The Progressive programs of modernization in America sought to transform what they saw as root causes of backwardness-patronage politics, weak governance, poverty, want of social services, and unenlightened immigrants who obeyed traditional, not rational-legal, authority. The Progressive program, however, generated unintended consequences, not always for the better. Progressives promoted progress, science, law, neutral bureaucracy, and enlightenment, but they did not understand or accept the reasons for traditional personal relations such as those between patron and client. (See Francis Ford Coppola's The Godfather.) That made them vulnerable to surprise when these relations persisted.

This persistence supports Robert K. Merton's 1938 suggestion that institutional structures exist to perform not only their manifest functions-their mission statement-but also latent functions that are less visible but at least as important.2 For example, the Progressive goal of Prohibition did not destroy the liquor trade; it just drove it into the arms of those who worked outside the law and charged extra for it. The rise of modern organized crime after the turn of the century coincided with Progressive victories over machines. In Chicago, Hinky Dink and Bathhouse John lost their dominance and were overshadowed by the "mob," led by Big Jim Colosimo, whom they had employed as a precinct captain in the early days. Big Jim's reign as Chicago mob chief ended with his murder by his deputies Johnny Torio and Al Capone. As relatively minor corruption was driven out, the latent functions of the crime industry developed a much harder edge. In Chicago, the underworld move from Hinky Dink to Al Capone3 was not an improvement.

Progressivism also deeply affected scholars of "underdevelopment" or its presumed cure, "modernization."4 Modernization theorists saw development as progress toward modernity. The linkage between Progressives and modernization is evident in the comments of theorist Edward Shils, who in 1959 asserted that:

Modernity entails democracy, and democracy in the new states is, above all, equalitarian. Modernity therefore entails the dethronement of the rich and the traditionally privileged from their positions of pre-eminent influence. . . . It believes the progress of the country rests on rational technology, and ultimately on scientific knowledge. No country could be modern without being economically advanced or progressive. . . . All this requires planning and the employment of economists and statisticians, conducting surveys to control the rates of savings and investments, the construction of new factories, the building of roads and harbors, the development of railways, irrigation schemes, fertilizer production, agricultural research, ceramics research, and research of fuel utilization. . . . It is the model of the West detached in some way from its geographical origins and locus.5

Like the Progressives, modernization scholars believed in progress-that history, aided by science, led from dark backwardness to enlightened modernity. Underdeveloped countries had failed to progress to what Max Weber called rational legalism because of the grip of traditional authority.

The modernization scholars saw development as emerging from transformation of an interrelated set of economic, political, social, and psychological factors. They believed that modernization would be spurred by economic development, democratic institutions, and responsive governance; education and training to improve skills and change orientations; and institutional development to increase capacity and bridge parochial divides.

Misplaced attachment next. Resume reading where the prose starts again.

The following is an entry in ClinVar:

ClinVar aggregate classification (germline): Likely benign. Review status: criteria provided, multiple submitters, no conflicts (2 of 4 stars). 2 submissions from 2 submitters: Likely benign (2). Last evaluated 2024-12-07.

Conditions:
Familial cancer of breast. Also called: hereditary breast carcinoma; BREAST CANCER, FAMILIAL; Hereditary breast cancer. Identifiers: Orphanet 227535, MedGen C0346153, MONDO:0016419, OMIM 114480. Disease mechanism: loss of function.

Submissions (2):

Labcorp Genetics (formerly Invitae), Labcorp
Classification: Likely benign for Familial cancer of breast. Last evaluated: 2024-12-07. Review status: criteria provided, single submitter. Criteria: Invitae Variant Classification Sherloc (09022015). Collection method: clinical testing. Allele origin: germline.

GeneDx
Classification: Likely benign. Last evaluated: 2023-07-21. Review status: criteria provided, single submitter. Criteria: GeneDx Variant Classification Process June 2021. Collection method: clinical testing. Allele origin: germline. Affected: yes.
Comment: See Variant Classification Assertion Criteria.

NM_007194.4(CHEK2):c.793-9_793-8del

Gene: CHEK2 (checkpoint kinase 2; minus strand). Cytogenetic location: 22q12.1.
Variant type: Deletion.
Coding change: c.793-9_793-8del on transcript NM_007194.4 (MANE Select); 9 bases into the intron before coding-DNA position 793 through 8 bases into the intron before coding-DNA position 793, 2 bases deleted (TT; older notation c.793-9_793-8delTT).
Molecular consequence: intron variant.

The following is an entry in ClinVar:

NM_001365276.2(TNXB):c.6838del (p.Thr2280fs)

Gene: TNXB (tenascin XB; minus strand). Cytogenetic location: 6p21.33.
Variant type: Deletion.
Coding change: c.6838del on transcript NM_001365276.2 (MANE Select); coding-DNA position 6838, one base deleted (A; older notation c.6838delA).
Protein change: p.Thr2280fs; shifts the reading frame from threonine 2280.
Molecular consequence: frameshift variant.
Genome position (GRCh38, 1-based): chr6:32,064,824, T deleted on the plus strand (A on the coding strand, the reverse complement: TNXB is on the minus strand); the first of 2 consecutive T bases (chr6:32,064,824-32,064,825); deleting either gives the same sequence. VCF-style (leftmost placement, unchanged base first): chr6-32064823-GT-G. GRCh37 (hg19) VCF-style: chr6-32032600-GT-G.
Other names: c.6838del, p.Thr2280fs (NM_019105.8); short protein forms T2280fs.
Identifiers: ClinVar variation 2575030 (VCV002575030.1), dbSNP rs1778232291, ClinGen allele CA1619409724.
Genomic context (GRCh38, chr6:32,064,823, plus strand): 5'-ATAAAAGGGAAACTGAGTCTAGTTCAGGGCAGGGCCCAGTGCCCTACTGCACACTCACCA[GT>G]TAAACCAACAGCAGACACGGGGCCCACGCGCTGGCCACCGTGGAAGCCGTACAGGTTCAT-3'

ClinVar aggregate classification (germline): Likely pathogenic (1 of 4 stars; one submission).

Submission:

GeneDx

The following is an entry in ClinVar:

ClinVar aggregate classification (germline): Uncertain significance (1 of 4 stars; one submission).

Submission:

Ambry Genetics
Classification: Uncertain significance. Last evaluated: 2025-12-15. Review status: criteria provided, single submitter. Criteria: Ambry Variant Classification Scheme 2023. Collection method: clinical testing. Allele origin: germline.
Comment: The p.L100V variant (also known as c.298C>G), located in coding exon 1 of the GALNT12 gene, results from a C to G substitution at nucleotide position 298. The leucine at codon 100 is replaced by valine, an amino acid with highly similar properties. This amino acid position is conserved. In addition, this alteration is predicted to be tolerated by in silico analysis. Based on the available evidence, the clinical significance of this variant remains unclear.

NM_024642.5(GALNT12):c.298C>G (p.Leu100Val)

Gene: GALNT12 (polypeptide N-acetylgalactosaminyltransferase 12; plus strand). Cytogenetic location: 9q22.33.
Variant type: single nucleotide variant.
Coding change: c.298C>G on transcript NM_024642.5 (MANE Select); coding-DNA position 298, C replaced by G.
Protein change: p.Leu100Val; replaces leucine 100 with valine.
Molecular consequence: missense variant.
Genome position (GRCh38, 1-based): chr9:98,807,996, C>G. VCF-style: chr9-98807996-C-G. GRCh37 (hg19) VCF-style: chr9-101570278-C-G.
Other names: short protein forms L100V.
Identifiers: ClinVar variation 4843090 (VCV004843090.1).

Yet by the beginning of the 1970s, "backwardness" was slipping as a cause of instability for a growing number of academics. Modernization theory as applied in Vietnam (what Secretary of Defense Robert McNamara called "the first social scientists' war") appeared to fail. Countries that received American development assistance in Asia and Latin America did not become democratic, rich, prosperous, stable, or free.

The concrete claims of modernization theorists were problematic. Walt W. Rostow's highly influential Stages of Economic Growth provided major support to big, centrally run development projects.6 He suggested that the American economy "took off" in the 19th century once the Nation, with government support, invested in the railroads. However, Robert W. Fogel's detailed empirical work calculated the net national benefit of the railroads and showed that the "social saving," as he called it, was small at best.7 Other modernization scholars asserted that poverty could be a root cause of revolution, insurgency, or tyranny. Analysis of this connection, however, has yet to convincingly support the claim. The comprehensive survey of Adam Przeworski and Fernando Limongi concluded emphatically that:

The emergence of democracy is not a by-product of economic development. Democracy is or is not established by political actors pursuing their goals, and it can be initiated at any level of development. . . . Only once it is established do economic constraints play a role: the chances for the survival of democracy are greater when the country is richer.8

The claim that oppression and deprivation create instability is also dubious. Alexis de Tocqueville a century and a half ago showed that, contrary to sophisticated opinion, more oppressed and deprived French provinces were less likely to support the French Revolution.9 Similar observations are easily made about Russia before the revolution and Vietnam five decades ago.10 Furthermore, some theorists came to believe that the prescriptions of modernization for development themselves could cause instability. Samuel Huntington in 1968 suggested that traditional societies became unstable when they transitioned into economic development, causing rising expectations to meet weak institutional capacity11 (which fits the cases of France, Russia, and Vietnam, among others).